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Framingham police say employee fired over improper gun permits

By Kathleen Burge
Globe Staff / March 4, 2010

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FRAMINGHAM - A Framingham police employee was fired last week after allegedly bending the rules for people seeking gun licenses - largely members of the armed services - by issuing licenses without authorization, upgrading licenses, and providing false addresses for applicants.

Police did not provide the former employee’s name, but Kelly McKinstry, a 24-year department employee, said in a brief interview yesterday that she had been fired but didn’t think she had done anything wrong.

Police said they found 44 licenses the former employee had issued improperly, including three for machine guns. Police suspended the licenses and confiscated the guns of those people who wrongly received licenses.

Framingham police said they, the Middlesex district attorney’s office, and the Navy are investigating whether criminal charges should be brought against the former employee or any of the applicants.

“I honestly don’t think I did anything wrong,’’ McKinstry said at her Framingham house yesterday, but she declined to discuss her dismissal further.

“This whole thing has been blown out of proportion,’’ said a man at her house who identified himself as her brother. “She didn’t do it for money. She made a mistake. She was fired.’’

“It should have ended right there,’’ added McKinstry, who said she does not have a lawyer.

McKinstry, a civilian employee, was still listed on the Framingham Police Department online directory yesterday as an administrative assistant to the police prosecutor. The website lauds McKinstry’s “tireless efforts’’ in helping the police prosecutor do his job.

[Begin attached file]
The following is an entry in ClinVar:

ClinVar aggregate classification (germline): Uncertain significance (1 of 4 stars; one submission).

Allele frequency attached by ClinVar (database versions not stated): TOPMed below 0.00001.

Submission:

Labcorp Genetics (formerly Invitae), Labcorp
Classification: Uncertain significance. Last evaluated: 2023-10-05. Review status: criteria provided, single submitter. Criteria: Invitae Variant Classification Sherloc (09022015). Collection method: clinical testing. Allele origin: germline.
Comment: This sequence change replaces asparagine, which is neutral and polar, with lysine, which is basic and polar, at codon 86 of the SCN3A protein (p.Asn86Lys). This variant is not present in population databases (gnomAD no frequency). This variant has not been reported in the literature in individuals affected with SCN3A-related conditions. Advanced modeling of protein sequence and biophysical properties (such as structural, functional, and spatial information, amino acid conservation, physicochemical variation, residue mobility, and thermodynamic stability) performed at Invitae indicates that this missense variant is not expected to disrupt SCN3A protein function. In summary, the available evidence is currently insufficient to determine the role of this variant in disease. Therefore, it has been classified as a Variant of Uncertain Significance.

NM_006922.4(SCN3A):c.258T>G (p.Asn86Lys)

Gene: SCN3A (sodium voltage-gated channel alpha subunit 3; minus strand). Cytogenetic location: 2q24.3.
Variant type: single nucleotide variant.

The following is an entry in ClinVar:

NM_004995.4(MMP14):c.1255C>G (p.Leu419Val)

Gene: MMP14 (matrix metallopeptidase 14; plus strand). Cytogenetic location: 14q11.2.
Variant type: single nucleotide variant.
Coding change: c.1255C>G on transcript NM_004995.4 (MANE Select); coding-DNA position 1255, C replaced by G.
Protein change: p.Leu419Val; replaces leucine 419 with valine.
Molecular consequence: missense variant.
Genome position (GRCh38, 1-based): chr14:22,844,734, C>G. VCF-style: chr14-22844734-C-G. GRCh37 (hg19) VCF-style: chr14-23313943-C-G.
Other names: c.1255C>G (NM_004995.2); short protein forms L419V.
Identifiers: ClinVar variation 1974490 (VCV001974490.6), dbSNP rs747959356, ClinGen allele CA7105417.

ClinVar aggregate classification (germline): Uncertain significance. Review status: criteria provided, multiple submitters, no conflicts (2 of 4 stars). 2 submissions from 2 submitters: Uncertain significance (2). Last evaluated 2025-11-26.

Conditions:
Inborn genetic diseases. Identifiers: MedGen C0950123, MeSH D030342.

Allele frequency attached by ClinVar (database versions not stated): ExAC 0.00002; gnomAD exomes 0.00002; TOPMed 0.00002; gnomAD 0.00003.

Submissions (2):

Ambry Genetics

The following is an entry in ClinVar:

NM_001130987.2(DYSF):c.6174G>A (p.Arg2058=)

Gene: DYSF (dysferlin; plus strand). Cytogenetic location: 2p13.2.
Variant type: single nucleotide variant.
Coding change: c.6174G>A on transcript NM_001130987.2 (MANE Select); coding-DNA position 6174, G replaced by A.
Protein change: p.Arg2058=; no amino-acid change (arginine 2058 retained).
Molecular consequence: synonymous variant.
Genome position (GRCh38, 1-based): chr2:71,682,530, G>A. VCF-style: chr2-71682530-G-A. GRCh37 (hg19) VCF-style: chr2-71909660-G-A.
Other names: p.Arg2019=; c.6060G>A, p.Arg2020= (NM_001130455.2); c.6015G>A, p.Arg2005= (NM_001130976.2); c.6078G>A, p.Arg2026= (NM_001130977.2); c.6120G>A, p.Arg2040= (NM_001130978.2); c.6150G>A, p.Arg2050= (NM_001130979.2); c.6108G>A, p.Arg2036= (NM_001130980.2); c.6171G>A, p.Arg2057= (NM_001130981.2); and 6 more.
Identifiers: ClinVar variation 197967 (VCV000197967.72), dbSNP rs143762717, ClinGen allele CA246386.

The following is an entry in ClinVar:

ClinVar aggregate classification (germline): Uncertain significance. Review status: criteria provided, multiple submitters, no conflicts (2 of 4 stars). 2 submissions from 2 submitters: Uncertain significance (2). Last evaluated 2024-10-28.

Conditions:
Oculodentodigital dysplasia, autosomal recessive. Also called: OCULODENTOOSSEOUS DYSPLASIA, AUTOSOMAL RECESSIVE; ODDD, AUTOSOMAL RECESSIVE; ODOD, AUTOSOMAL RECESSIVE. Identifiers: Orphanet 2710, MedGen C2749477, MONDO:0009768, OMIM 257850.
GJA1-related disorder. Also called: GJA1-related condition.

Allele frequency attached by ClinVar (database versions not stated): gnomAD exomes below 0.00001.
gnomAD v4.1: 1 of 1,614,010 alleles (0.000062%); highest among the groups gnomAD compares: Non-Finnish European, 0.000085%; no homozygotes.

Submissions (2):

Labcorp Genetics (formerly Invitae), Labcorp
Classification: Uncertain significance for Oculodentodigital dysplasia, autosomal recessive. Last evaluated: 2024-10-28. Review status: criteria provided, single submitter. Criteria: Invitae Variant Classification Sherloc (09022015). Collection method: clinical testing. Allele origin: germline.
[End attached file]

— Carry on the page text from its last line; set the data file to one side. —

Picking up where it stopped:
Police said they began an investigation Feb. 3 when a lieutenant in the licensing bureau noticed that two gun licenses he had approved as Class D - for pepper spray only - had been entered in the state database as Class A, for large-capacity firearms, including semiautomatic weapons and assault weapons. The lieutenant also found other licenses that had been improperly upgraded or issued.

“The employee’s conduct here amounted to a serious breach of the public trust,’’ Police Chief Steven Carl said in a statement. Carl didn’t return phone calls.

Those who received licenses improperly would have qualified for licenses if they had listed an accurate local address, taken a firearms training course, and paid the required fee, police said.

No one given a license improperly used the license to buy a machine gun, police said.

Nearly all of the licenses were issued to members of the armed services, though police did not say why they believed that was.

Kathleen Burge can be reached at kburge@globe.com.

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